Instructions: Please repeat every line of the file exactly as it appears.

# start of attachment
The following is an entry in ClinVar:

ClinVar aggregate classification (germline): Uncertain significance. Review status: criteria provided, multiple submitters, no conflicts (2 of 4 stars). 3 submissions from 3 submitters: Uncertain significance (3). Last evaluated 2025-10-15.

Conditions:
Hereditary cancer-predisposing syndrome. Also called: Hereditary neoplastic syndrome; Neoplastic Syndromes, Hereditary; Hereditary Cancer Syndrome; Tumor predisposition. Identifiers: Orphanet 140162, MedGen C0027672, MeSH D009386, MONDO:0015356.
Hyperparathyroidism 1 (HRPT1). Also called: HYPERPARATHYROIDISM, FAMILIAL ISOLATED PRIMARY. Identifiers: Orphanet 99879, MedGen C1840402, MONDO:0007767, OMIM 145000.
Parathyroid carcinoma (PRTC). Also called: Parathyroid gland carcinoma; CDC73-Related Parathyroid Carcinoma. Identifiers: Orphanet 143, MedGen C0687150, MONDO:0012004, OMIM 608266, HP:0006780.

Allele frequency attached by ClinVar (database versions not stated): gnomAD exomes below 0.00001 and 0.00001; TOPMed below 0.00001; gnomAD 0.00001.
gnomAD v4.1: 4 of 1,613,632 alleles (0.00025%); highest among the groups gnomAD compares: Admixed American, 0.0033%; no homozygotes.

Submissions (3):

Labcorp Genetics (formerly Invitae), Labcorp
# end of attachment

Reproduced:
The following is an entry in ClinVar:

ClinVar aggregate classification (germline): Uncertain significance. Review status: criteria provided, multiple submitters, no conflicts (2 of 4 stars). 3 submissions from 3 submitters: Uncertain significance (3). Last evaluated 2025-10-15.

Conditions:
Hereditary cancer-predisposing syndrome. Also called: Hereditary neoplastic syndrome; Neoplastic Syndromes, Hereditary; Hereditary Cancer Syndrome; Tumor predisposition. Identifiers: Orphanet 140162, MedGen C0027672, MeSH D009386, MONDO:0015356.
Hyperparathyroidism 1 (HRPT1). Also called: HYPERPARATHYROIDISM, FAMILIAL ISOLATED PRIMARY. Identifiers: Orphanet 99879, MedGen C1840402, MONDO:0007767, OMIM 145000.
Parathyroid carcinoma (PRTC). Also called: Parathyroid gland carcinoma; CDC73-Related Parathyroid Carcinoma. Identifiers: Orphanet 143, MedGen C0687150, MONDO:0012004, OMIM 608266, HP:0006780.

Allele frequency attached by ClinVar (database versions not stated): gnomAD exomes below 0.00001 and 0.00001; TOPMed below 0.00001; gnomAD 0.00001.
gnomAD v4.1: 4 of 1,613,632 alleles (0.00025%); highest among the groups gnomAD compares: Admixed American, 0.0033%; no homozygotes.

Submissions (3):

Labcorp Genetics (formerly Invitae), Labcorp